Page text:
Important Cultural Property
Wood, joined block construction, stone-eyes
Heian or Kamakura period/12th century
Formerly owned by Yasukawa Yūnosuke
Nara National Museum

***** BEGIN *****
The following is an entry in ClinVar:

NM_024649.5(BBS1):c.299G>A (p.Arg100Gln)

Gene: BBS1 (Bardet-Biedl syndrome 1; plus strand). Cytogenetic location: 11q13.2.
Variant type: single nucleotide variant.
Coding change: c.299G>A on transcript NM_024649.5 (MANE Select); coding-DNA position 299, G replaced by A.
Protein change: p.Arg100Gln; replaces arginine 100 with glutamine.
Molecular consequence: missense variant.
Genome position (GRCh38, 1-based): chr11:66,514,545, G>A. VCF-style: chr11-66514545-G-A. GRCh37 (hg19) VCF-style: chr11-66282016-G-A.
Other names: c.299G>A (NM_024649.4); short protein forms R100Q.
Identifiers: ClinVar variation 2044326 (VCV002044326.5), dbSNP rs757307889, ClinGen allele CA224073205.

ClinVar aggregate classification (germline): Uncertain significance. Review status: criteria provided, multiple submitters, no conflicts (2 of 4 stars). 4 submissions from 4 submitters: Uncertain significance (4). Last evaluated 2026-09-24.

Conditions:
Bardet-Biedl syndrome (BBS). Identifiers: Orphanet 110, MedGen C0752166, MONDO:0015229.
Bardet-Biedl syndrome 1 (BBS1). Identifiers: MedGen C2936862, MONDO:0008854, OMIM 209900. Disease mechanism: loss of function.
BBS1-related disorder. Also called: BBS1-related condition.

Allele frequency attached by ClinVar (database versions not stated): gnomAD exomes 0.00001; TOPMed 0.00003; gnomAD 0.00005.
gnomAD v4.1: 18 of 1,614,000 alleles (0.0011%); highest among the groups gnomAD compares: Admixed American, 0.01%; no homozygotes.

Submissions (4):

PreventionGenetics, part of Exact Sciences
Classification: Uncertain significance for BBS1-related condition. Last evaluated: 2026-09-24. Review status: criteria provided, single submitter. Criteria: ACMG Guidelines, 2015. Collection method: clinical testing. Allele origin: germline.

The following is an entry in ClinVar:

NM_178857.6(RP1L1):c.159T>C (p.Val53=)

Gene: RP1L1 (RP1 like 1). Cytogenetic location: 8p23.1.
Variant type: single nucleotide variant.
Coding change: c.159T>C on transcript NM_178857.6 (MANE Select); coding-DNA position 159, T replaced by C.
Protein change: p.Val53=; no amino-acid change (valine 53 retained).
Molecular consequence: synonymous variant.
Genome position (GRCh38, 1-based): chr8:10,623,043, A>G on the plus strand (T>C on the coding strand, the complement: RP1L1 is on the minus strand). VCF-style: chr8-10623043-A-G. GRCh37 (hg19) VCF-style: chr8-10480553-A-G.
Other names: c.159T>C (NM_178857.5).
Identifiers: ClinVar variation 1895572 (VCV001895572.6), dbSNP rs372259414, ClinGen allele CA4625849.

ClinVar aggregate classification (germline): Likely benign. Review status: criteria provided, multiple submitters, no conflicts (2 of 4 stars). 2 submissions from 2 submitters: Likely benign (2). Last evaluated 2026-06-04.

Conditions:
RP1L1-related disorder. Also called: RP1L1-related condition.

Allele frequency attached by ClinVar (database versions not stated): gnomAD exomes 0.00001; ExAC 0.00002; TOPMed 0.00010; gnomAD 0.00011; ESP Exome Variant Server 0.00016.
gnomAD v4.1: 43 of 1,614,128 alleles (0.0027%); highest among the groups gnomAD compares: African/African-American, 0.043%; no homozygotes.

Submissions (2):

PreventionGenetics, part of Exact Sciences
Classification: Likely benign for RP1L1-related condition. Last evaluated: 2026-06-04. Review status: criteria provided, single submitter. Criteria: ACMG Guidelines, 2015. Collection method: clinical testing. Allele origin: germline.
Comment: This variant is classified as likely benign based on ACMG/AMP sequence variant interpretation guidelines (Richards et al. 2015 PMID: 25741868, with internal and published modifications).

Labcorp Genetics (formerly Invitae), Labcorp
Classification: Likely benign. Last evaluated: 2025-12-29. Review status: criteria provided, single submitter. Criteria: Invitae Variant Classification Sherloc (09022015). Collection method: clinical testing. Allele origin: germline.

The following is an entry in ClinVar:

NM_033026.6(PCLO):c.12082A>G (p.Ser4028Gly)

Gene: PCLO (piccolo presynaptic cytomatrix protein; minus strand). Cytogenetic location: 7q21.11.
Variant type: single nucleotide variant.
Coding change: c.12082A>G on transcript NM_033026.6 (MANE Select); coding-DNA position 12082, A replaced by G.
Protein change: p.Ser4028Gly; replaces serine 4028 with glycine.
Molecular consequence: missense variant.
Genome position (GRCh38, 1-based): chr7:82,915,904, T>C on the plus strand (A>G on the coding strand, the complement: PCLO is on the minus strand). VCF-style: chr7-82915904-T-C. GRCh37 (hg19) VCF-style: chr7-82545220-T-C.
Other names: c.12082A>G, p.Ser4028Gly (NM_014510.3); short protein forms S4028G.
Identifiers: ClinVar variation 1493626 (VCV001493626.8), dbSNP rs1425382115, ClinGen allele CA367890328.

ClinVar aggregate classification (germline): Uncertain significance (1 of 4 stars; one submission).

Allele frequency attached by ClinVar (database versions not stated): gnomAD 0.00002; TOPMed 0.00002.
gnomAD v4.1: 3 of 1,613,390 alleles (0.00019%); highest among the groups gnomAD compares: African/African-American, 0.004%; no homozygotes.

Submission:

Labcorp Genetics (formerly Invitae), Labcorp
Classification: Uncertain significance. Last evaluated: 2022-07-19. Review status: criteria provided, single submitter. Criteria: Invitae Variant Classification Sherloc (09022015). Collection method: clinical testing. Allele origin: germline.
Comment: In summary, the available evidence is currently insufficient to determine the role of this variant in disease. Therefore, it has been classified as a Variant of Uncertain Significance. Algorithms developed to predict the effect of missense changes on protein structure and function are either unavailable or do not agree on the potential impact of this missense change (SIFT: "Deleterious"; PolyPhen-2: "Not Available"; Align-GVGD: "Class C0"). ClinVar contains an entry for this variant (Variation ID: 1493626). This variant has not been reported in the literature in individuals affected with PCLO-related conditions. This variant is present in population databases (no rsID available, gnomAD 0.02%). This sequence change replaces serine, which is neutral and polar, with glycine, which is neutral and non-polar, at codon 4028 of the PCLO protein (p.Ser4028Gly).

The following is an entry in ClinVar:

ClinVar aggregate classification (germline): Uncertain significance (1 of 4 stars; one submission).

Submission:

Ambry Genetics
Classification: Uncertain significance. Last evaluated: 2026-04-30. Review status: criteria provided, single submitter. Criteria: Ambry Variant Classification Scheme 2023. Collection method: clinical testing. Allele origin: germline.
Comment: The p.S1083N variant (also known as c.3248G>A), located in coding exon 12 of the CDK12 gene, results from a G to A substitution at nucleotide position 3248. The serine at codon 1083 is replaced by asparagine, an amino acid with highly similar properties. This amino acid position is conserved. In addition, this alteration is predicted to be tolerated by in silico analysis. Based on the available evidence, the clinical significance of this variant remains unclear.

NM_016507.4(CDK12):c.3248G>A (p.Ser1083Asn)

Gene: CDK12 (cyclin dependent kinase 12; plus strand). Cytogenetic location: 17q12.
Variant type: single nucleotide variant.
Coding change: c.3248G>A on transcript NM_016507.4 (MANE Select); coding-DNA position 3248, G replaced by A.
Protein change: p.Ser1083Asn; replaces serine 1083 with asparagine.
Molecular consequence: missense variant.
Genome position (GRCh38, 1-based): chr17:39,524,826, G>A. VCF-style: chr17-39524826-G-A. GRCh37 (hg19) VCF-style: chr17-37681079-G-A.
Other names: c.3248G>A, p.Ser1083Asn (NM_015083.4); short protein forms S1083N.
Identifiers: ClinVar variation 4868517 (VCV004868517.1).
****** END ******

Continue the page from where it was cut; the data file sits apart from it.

This Hoppouten (north) statue is one of the Shitenno (Four Heavenly Kings) that is said to have come down to the Hokuen-do in the Kofuku-ji temple, but the present location is unknown. Three other statues also exist (refer to the section on Zouchoten (south)). The head in armor is inclined to the left and the eyebrows are lowered with angry eyes and an open mouth. It looks sternly at the pagoda placed on its palm while raising its right arm high above its head. The statue holds a stick in its left hand, and stands with its waist twisted to the right and a demon's head under its right foot and the demon's hip under its outwardly opened left foot. Although the statue has lively features in its angry eyes and nose, other features such as its short neck and ample body, modest movements and dynamic body structures add a sense of dignity that reminds one of the carving technique known as Ichibokucho in the early Heian period (carving a sculpture from a single block of wood). The body part is carved from a single block of hinoki cypress with the inside being hollowed out and a backboard is attached to the back, while the head is made from another material. Another material is also used for the eyes, which also feature a finishing touch of color. A painting technique known as Shippaku (gilding after lacquering) was used for part of the waist armor. These features are common to Zouchoten statues and both are estimated to have been created by sculptors of Buddha statues in Nara in the late Heian period. The features of this magnificent and lively life-sized statue form a historical lineage of the Shitenno statues in Nanto between the late Heian period and the early Kamakura period.